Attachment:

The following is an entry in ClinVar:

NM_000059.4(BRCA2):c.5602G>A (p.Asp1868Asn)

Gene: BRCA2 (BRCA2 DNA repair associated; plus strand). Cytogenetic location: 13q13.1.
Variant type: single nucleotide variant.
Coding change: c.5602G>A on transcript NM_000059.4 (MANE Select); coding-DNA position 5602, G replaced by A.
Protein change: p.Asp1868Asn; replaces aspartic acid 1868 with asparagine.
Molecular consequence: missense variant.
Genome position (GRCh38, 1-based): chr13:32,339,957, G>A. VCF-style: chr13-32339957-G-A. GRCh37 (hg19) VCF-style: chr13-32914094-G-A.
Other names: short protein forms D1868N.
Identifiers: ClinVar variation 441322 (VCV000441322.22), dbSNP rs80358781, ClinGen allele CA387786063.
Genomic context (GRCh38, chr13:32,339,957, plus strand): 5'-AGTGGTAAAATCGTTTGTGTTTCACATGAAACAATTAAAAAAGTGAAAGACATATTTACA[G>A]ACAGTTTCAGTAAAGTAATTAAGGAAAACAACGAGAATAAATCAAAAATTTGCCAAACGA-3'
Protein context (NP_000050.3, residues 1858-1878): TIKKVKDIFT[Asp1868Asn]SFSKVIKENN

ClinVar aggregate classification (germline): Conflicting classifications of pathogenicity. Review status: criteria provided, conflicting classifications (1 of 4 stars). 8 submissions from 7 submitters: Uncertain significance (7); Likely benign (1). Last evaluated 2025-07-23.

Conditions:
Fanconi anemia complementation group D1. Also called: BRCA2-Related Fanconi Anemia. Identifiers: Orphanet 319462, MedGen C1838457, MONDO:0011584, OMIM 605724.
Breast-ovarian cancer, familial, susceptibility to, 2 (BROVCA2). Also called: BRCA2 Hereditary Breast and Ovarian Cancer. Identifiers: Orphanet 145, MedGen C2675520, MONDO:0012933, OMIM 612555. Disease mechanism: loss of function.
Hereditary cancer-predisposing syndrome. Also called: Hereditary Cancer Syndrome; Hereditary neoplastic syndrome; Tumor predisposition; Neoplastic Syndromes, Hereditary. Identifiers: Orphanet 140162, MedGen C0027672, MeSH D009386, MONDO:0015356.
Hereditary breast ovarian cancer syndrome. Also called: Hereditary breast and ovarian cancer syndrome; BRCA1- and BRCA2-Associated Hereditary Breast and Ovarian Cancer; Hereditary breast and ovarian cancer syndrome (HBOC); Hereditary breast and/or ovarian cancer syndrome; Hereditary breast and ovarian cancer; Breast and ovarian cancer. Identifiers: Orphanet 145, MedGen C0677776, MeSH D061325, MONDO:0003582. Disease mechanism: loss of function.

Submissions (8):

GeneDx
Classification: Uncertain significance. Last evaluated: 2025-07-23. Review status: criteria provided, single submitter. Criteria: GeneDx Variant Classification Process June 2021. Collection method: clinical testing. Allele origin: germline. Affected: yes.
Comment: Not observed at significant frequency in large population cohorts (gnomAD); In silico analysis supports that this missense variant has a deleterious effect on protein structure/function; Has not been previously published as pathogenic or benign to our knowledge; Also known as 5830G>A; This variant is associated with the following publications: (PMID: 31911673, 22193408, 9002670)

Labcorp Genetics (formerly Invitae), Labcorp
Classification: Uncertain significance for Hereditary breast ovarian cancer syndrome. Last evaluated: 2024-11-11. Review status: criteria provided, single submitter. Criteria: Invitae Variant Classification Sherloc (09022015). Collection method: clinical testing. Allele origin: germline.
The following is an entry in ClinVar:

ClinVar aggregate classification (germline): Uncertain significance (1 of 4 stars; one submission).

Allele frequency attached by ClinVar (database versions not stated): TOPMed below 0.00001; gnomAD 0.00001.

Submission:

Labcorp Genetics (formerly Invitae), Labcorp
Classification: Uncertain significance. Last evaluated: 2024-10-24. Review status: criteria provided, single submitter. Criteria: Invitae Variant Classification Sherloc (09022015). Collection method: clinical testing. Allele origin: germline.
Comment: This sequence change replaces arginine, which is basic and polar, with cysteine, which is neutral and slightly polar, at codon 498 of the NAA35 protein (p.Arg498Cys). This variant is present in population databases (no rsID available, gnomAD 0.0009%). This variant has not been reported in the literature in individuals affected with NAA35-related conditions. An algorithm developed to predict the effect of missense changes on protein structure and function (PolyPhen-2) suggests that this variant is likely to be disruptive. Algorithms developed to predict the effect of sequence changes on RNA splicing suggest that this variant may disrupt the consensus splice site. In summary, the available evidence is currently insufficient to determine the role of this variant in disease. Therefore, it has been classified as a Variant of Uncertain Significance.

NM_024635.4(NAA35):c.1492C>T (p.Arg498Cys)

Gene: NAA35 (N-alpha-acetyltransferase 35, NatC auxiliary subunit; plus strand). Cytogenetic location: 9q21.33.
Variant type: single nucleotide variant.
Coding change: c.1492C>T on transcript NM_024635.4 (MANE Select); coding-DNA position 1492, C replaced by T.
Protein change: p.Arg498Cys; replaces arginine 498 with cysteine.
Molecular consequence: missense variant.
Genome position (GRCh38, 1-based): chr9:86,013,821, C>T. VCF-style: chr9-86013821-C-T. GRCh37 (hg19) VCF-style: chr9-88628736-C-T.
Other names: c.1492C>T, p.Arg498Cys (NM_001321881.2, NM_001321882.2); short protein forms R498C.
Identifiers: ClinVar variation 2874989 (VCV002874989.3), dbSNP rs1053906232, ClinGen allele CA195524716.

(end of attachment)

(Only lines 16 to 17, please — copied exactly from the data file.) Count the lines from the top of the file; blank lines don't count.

Breast-ovarian cancer, familial, susceptibility to, 2 (BROVCA2). Also called: BRCA2 Hereditary Breast and Ovarian Cancer. Identifiers: Orphanet 145, MedGen C2675520, MONDO:0012933, OMIM 612555. Disease mechanism: loss of function.
Hereditary cancer-predisposing syndrome. Also called: Hereditary Cancer Syndrome; Hereditary neoplastic syndrome; Tumor predisposition; Neoplastic Syndromes, Hereditary. Identifiers: Orphanet 140162, MedGen C0027672, MeSH D009386, MONDO:0015356.